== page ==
Designing for High-Impact Learning Spaces


Renowned theoretical physicist Albert Einstein once said, “I never teach my pupils. I only attempt to provide the conditions in which they can learn.” Today, it seems school officials and educators are finally catching on to Einstein’s wisdom by reconsidering the effectiveness of the environments in which students learn.

In fact, leaders are completely rethinking the design of learning facilities of the past, which were essentially intended for controlling students, restricting learning to a predetermined curriculum delivered by those in authority. In stark contrast to that outdated model, schools are now looking at their roles through a new lens; they have a vision of education that is freeing, unfolding, and discovering who we are, and our purpose as we live and work together.

As a result, the education paradigm is being disrupted by shifting student demographics, research focused on the science of learning, and the impact of new technologies on student performance. New teaching approaches demand new kinds of learning spaces to prepare today’s students for the future. As content becomes more dynamic, flexible, and accessible to a large number of students, schools and universities are looking at how that content is currently delivered and what types of changes need to be made in the design of physical learning spaces.

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interiors+sources Continuing Education Series articles allow design practitioners to earn continuing education unit credits through the pages of the magazine. Use the following learning objectives to focus your study while reading this issue’s article. To receive one hour of continuing education credit (0.1 CEU) as approved by IDCEC, read the article, then log in to take the corresponding exam or to earn 1 learning unit (LU) as approved by AIA, read the article, then log in to take the corresponding exam.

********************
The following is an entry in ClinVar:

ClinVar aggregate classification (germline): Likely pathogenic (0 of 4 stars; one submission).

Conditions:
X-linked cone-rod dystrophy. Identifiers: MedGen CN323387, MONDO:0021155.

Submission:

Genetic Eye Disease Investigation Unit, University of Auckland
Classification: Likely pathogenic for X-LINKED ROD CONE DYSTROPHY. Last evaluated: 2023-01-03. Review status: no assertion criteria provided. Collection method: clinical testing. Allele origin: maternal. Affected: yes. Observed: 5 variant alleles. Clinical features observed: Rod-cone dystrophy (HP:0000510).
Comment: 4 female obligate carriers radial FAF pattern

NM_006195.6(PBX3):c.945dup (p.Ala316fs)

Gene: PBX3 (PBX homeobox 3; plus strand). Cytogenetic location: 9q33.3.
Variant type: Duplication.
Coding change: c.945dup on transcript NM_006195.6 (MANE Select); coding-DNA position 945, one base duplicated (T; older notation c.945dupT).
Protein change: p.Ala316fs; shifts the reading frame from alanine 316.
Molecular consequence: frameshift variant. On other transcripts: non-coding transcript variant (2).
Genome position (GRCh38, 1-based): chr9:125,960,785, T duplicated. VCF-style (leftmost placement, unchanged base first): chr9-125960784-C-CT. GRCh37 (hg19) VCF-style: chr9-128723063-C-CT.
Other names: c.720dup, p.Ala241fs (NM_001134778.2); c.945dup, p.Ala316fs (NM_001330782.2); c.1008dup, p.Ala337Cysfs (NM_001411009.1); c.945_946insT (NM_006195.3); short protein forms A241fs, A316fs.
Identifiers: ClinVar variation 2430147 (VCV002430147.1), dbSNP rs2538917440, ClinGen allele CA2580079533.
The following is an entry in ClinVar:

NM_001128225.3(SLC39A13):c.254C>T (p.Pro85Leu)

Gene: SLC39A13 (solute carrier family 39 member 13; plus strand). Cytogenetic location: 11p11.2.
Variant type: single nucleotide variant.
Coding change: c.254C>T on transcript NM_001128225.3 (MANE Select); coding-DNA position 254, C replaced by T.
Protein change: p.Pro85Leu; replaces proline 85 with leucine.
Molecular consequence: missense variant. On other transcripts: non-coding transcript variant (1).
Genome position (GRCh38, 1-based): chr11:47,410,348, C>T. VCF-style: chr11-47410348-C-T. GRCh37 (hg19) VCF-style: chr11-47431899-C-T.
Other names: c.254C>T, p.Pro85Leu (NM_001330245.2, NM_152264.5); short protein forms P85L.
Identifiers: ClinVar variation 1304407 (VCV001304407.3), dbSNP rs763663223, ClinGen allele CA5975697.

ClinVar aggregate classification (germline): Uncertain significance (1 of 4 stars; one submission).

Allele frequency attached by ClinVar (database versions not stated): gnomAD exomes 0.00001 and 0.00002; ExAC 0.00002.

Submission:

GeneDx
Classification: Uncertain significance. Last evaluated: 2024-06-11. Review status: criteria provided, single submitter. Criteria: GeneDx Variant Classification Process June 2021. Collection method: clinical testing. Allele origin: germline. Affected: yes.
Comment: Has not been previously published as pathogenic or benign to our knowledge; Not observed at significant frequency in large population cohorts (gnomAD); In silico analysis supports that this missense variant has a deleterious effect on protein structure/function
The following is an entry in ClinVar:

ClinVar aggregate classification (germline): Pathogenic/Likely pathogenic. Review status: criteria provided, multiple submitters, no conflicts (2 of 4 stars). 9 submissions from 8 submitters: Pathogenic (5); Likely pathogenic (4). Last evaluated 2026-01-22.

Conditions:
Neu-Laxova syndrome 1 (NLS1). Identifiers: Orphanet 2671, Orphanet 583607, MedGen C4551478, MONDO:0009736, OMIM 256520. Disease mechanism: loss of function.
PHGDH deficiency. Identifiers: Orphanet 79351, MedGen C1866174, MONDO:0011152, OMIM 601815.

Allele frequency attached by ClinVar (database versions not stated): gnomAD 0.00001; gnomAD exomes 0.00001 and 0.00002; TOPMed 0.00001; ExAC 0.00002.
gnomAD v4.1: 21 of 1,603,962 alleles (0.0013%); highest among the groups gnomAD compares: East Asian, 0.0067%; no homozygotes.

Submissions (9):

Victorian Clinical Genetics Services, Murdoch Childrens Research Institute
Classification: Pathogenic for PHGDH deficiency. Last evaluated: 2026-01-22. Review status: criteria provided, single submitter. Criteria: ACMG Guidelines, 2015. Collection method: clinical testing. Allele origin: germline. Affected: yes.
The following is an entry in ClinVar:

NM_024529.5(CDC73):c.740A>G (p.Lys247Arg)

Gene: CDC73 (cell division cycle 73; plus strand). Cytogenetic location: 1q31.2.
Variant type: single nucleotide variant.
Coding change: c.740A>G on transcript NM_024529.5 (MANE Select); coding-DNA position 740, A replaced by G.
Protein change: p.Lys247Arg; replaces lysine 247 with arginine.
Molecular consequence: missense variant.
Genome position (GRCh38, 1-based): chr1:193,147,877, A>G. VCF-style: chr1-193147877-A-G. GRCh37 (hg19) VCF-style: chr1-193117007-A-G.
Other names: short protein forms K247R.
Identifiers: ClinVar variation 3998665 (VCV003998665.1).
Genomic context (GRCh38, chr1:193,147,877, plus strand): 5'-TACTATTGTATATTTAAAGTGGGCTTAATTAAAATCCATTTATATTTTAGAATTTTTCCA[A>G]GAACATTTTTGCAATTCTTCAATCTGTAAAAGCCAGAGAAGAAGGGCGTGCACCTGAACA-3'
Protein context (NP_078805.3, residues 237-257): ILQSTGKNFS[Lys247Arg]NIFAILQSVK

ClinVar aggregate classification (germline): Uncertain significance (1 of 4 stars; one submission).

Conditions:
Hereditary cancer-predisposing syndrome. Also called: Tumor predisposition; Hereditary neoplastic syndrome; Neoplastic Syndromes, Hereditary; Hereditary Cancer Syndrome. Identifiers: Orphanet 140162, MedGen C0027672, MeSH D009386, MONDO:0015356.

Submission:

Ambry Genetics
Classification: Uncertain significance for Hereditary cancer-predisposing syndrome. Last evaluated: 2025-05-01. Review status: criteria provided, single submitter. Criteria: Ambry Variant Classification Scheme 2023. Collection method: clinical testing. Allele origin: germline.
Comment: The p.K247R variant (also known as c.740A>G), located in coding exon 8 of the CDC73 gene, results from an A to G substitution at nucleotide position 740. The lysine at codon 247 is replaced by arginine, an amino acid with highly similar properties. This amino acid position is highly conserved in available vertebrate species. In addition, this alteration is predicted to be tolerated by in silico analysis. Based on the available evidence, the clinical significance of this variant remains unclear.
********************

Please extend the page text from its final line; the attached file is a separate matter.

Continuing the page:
After reading this article, you should be able to:

  • Define the forces that are driving changes to today’s learning spaces.
  • Discuss how learning spaces are evolving to address these forces.
  • Identify how technology considerations need to be included in space design decisions for the digital literacy age.
  • Discuss new types of learning spaces that are emerging and suggested design elements for these classrooms of tomorrow.

This CEU will explore in greater detail the drivers that are imposing change in today’s schools, the evolution of learning spaces, and how technology and new types of learning environments will literally reshape the space design of classrooms for greater impact in the age of digital literacy.


If it were possible to rewind the clock back 100 years to 1917, we might be surprised at how vastly different the world looked then compared to the present day. For starters, the average life expectancy for men was merely 48 years, as opposed to 77 years today. In 1917, the average U.S. household earned just $800 per year, versus $73,000 in 2014 (the latest year with complete data). According to The Atlantic, the workplace looked far bleaker in the early 20th century for both men and women as well:

[W]ork for men was more widespread, more dangerous, worse paid, and well, just more annoying. According to the 1920 census, 85 percent of men over 14 were in the labor force, compared with just 69 percent for men over 16 today. It was the dawn of scientific management, with factory workers introduced to a brand new office colleague, the time clock. Manufacturing workers averaged 55 hours at work per week, 10 percent more than self-reported averages today. And the jobs were more dangerous: With a fatality rate of 61 deaths per 100,000 workers, the workplace was about 30 times more dangerous than it is today.

Women were much less likely to work, and a century ago, many were finding employment at elementary and high schools. The reason for women’s early entry into education in the U.S., however, is a little depressing. School boards preferred female teachers not only because they were seen as more loving, but also because they would do what male principals told them while accepting less than a man’s wage.